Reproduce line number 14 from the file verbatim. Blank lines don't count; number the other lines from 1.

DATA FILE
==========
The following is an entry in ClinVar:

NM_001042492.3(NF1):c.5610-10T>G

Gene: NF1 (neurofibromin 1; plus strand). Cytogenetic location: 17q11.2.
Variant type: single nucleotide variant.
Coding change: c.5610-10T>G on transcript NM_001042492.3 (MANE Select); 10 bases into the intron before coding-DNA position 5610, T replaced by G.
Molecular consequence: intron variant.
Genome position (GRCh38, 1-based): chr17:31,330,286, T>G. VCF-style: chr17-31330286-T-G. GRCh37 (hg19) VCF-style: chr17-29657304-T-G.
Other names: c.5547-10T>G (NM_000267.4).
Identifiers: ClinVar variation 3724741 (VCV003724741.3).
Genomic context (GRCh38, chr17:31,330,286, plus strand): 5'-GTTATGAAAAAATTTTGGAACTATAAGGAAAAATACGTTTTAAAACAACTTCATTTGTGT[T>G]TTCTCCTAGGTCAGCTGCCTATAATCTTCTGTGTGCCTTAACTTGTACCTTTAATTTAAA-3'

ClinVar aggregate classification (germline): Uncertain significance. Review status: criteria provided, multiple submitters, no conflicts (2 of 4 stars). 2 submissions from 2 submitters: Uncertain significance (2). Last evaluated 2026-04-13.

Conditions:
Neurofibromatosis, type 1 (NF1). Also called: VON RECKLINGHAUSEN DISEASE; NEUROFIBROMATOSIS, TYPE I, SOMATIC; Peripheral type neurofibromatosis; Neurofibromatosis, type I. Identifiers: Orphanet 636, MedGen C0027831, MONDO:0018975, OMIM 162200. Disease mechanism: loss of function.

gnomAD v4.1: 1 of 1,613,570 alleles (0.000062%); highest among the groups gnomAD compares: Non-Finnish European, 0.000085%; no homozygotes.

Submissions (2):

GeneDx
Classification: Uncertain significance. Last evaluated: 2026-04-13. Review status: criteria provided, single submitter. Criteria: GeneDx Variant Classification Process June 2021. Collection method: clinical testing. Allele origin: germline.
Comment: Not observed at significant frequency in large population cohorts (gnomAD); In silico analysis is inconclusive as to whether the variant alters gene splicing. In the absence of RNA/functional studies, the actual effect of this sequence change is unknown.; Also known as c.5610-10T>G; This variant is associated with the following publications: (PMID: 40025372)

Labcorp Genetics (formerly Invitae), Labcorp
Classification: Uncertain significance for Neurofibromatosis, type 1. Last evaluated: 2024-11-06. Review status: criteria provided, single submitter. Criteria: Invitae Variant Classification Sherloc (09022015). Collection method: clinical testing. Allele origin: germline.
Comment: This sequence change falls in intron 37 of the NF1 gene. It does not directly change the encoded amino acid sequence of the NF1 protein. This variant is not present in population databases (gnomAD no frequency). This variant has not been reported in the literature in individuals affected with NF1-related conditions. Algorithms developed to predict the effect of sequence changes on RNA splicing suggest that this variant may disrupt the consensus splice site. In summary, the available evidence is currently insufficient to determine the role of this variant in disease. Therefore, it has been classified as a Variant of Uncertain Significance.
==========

gnomAD v4.1: 1 of 1,613,570 alleles (0.000062%); highest among the groups gnomAD compares: Non-Finnish European, 0.000085%; no homozygotes.